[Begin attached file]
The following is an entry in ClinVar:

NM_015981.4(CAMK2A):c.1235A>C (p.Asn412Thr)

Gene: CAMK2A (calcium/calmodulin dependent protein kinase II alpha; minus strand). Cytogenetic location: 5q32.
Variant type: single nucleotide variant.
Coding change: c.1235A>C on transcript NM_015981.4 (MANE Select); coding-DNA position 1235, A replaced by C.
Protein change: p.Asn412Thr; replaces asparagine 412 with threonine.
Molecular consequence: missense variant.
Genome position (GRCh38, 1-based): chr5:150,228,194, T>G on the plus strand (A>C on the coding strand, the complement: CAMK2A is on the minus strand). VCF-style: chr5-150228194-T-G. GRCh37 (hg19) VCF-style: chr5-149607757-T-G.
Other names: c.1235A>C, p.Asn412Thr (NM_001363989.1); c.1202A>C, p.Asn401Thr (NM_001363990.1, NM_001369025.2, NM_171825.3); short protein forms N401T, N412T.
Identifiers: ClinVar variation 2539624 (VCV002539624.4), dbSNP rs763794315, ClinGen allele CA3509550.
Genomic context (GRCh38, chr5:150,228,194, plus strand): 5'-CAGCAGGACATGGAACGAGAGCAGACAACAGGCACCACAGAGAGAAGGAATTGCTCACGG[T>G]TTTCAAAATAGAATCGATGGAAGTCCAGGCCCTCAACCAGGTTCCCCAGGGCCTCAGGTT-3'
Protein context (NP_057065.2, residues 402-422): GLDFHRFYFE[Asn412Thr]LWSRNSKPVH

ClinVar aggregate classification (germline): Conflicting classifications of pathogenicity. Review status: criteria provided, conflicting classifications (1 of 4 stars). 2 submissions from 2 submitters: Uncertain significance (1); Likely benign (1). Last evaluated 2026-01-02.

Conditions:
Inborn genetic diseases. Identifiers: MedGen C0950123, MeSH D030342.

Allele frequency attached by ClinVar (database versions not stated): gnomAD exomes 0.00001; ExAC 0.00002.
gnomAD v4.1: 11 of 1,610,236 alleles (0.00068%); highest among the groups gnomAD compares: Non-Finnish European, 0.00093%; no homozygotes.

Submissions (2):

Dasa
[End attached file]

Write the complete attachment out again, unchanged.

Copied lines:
The following is an entry in ClinVar:

NM_015981.4(CAMK2A):c.1235A>C (p.Asn412Thr)

Gene: CAMK2A (calcium/calmodulin dependent protein kinase II alpha; minus strand). Cytogenetic location: 5q32.
Variant type: single nucleotide variant.
Coding change: c.1235A>C on transcript NM_015981.4 (MANE Select); coding-DNA position 1235, A replaced by C.
Protein change: p.Asn412Thr; replaces asparagine 412 with threonine.
Molecular consequence: missense variant.
Genome position (GRCh38, 1-based): chr5:150,228,194, T>G on the plus strand (A>C on the coding strand, the complement: CAMK2A is on the minus strand). VCF-style: chr5-150228194-T-G. GRCh37 (hg19) VCF-style: chr5-149607757-T-G.
Other names: c.1235A>C, p.Asn412Thr (NM_001363989.1); c.1202A>C, p.Asn401Thr (NM_001363990.1, NM_001369025.2, NM_171825.3); short protein forms N401T, N412T.
Identifiers: ClinVar variation 2539624 (VCV002539624.4), dbSNP rs763794315, ClinGen allele CA3509550.
Genomic context (GRCh38, chr5:150,228,194, plus strand): 5'-CAGCAGGACATGGAACGAGAGCAGACAACAGGCACCACAGAGAGAAGGAATTGCTCACGG[T>G]TTTCAAAATAGAATCGATGGAAGTCCAGGCCCTCAACCAGGTTCCCCAGGGCCTCAGGTT-3'
Protein context (NP_057065.2, residues 402-422): GLDFHRFYFE[Asn412Thr]LWSRNSKPVH

ClinVar aggregate classification (germline): Conflicting classifications of pathogenicity. Review status: criteria provided, conflicting classifications (1 of 4 stars). 2 submissions from 2 submitters: Uncertain significance (1); Likely benign (1). Last evaluated 2026-01-02.

Conditions:
Inborn genetic diseases. Identifiers: MedGen C0950123, MeSH D030342.

Allele frequency attached by ClinVar (database versions not stated): gnomAD exomes 0.00001; ExAC 0.00002.
gnomAD v4.1: 11 of 1,610,236 alleles (0.00068%); highest among the groups gnomAD compares: Non-Finnish European, 0.00093%; no homozygotes.

Submissions (2):

Dasa